• Russell Wong as Park; a tech-savvy police officer who has Pookie use high technology for his infiltration.
  • Bill Cobbs as Old man; an elderly man who is against Nino's crimes towards the city. At the end of the film, he kills Nino as he exits the courtroom by shooting him in the chest; Nino then falls to his death.
  • Christopher Williams as Kareem Akbar; a bank teller turned gang member of the CMB.
  • Vanessa A. Williams as Keisha; a female gang member of the CMB.
  • Tracy Camilla Johns as Uniqua; Gee Money's ex-girlfriend who falls for Nino.
  • Anthony DeSando as Frankie Needles In His Arms; a mobster who has connections towards the CMB from his boss, Don Armeteo. Around the film, Nick and Scotty forces him to bring Gee Money to let Scotty join the gang.
  • Nick Ashford as Reverend Oates
  • Keith Sweat as singer at the wedding
  • Flavor Flav as a DJ.[3]


The film is based upon an original story and screenplay written by Thomas Lee Wright[4] who had previously penned a draft of The Godfather Part III[5] and would go on to write, direct and produce a seminal documentary of American gang life, Eight Tray Gangster: The Making of a Crip.[6]

The screenplay was co-written by journalist turned screenwriter Barry Michael Cooper, who also scripted 1994's Above the Rim, and Sugar Hill, which also starred Snipes. Cooper is the first African American screenwriter in history to have two films produced in one year: Sugar Hill was released on February 25, 1994 by Beacon-20th Century Fox Pictures, and Above the Rim was released on March 23, 1994 by New Line Cinema.

Barry Michael Cooper's rewrite was based on a December 1987 The Village Voice cover story written by Cooper titled "Kids Killing Kids: New Jack City Eats Its Young".[7] The story revolved around the 20th anniversary of the 1967 riots in Detroit, and in its wake, Nicky Barnes, rise of crack cocaine gangs in the late 1980s, such as Young Boys Inc., and the Chambers Brothers.

It is set and filmed in New York City between April 16 and June 6, 1990.


Harlem's real life Graham Court, known in the film as the "Carter".
Harlem's real life Graham Court, known in the film as the "Carter".

New Jack City received a favorable reception by film critics for its cast, storyline and soundtrack.[8] Roger Ebert of the Chicago Sun-Times gave the film three and a half stars out of four, writing:

Truffaut once said it was impossible to make an anti-war movie, because the war sequences would inevitably be exciting and get the audience involved on one side or the other. It is almost as difficult to make an anti-drug movie, since the lifestyle and money of the drug dealers looks like fun, at least until they're killed. This movie pulls off that tricky achievement. Nino, who looks at the dead body of Scarface and laughs, does not get the last laugh.[9]

Time Out London described the film as "a superior example of what used to be called blaxploitation."[10]

The film initially premiered at the Sundance Film Festival on January 17, 1991, before being released nationally on March 8, 1991. The film, produced with an estimated $8,000,000 budget, grossed $7,039,622 during its opening weekend. It became the highest grossing independent film of 1991, grossing a total of $47,624,253 domestically. The film holds a 77% on Rotten Tomatoes.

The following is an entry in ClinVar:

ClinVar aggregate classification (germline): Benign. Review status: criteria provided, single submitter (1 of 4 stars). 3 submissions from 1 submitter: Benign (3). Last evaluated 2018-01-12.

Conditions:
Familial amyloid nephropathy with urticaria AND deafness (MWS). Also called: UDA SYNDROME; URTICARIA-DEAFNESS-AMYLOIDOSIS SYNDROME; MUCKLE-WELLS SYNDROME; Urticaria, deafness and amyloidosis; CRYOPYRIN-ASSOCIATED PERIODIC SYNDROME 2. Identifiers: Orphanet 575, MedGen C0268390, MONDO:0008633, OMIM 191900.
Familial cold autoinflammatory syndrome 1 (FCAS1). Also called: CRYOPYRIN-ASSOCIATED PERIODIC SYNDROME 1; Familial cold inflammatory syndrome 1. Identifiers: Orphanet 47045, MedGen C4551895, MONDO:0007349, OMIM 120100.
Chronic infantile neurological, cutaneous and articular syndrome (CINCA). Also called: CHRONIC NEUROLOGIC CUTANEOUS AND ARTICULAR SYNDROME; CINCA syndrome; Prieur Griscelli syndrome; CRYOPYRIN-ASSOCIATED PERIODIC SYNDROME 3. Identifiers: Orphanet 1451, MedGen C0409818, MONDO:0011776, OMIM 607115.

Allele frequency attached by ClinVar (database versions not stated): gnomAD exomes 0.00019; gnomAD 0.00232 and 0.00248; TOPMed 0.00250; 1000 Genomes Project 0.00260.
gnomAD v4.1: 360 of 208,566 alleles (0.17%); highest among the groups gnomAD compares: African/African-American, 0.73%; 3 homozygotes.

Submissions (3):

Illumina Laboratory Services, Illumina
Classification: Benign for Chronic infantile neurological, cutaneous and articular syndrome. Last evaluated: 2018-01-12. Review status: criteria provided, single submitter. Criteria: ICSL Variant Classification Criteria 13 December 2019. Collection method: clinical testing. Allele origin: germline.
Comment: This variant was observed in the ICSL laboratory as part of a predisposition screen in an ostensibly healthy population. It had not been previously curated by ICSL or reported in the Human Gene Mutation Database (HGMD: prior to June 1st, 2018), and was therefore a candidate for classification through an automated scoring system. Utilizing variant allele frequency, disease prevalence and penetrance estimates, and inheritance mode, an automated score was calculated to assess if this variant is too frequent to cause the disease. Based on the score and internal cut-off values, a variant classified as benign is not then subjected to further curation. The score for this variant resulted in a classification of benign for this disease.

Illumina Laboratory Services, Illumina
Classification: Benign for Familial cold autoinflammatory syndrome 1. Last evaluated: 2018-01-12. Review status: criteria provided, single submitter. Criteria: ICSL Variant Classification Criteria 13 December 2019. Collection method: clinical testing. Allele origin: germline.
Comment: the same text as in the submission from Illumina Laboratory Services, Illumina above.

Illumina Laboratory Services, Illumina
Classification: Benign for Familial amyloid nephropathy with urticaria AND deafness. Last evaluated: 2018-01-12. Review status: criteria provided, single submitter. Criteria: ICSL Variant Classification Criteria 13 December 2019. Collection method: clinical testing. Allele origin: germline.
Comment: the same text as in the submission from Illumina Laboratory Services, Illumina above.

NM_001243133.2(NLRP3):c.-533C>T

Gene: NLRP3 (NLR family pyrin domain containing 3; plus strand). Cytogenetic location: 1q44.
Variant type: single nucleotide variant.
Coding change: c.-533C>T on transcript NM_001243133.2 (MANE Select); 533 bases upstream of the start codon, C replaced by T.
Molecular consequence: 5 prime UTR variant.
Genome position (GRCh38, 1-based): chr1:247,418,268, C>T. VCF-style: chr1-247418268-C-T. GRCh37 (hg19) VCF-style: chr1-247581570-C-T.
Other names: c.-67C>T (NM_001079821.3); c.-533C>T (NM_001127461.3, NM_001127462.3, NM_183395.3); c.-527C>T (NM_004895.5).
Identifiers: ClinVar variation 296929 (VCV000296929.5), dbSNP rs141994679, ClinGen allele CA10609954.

American Film Institute Lists


Home media

DVD was released in Region 1 in the United States on August 25, 1998 and Region 2 in the United Kingdom on July 26, 1999, it was distributed by Warner Home Video. DVD was re-released as a Two-Disc Special Edition in Region 1 in the United States on August 23, 2005 and Region 2 in the United Kingdom on January 23, 2006.

Special Edition DVD features:

  1. Commentary by: director and co-star Mario Van Peebles
  2. New Jack City: A Hip-Hop Classic
  3. Harlem World: A Walk Inside
  4. The Road to New Jack City
  5. Original music videos: "New Jack Hustler" (Nino's Theme) by Ice T, "I'm Dreamin'" by Christopher Williams, and "I Wanna Sex You Up" by Color Me Badd
  6. Original theatrical trailer

Cultural impact

The New Orleans based Rap label Cash Money Records is named after the Cash Money Brothers gang.[13] Cash Money Records rapper Lil Wayne has a series of albums titled Tha Carter after The Carter Complex,[14] and Lil Wayne and Tyga have referred to themselves as Young Nino.[15][16] Wrestler New Jack got his name from this movie.[citation needed] Comedian Gary Gulman references the movie in his Comedy Central special "In This Economy," when tirading against the now defunct Blockbuster video and their late fee policies.[17]


  1. ^ a b "New Jack City (1991)". Box Office Mojo. May 21, 1991. Retrieved September 1, 2015.
  2. ^ Blaise, Judd. "New Jack City (1991)". Allmovie. Retrieved October 6, 2012.
  3. ^ "Imdb cameos". Imdb. Retrieved February 23, 2016.
  4. ^ (as determined by Writers Guild of America arbitration),
  5. ^ see The Godfather Companion by Peter Biskind (HarperPerennial, 1990), pages 134-5
  6. ^ The film told the story of the Rodney King riots from a gang member's perspective and a review in The Hollywood Reporter called the Discovery Channel production "more frightening and sympathetic than any existing dramatic films on the subject".
  7. ^ "Hooked On The American Dream-Vol.1: New Jack City Eats Its Young - Kindle edition by Barry Michael Cooper. Literature & Fiction Kindle eBooks @". Retrieved September 4, 2015.
  8. ^ Wilmington, Michael (March 8, 1991). "Plot Twists Litter Harlem Thriller 'New Jack City'". The Los Angeles Times. Retrieved October 26, 2010.
  9. ^ Roger Ebert. "New Jack City". Chicago Sun-Times. May 1, 1991.
  10. ^ "New Jack City (2015), directed by Mario Van Peebles | Film review". Retrieved September 1, 2015.
  11. ^ "AFI's 100 Years...100 Thrills Nominees" (PDF). Retrieved September 4, 2015.
  12. ^ "AFI's 10 Top 10 Ballot" (PDF). Retrieved September 4, 2015.
  13. ^ "Cash Money Records - The Independent Years (1991-1998) at the Amoeblog". July 31, 2009. Retrieved September 1, 2015.
  14. ^ Andy Kellman (June 29, 2004). "Tha Carter - Lil Wayne | Songs, Reviews, Credits, Awards". AllMusic. Retrieved September 1, 2015.
  15. ^ "Lil Wayne – D.O.A. Lyrics | Genius". Retrieved September 4, 2015.
  16. ^ "Young Nino, fuck a bitch in a peacoat – Faded Lyrics Meaning". Retrieved September 4, 2015.
  17. ^

External links

This page was last edited on 8 September 2018, at 03:39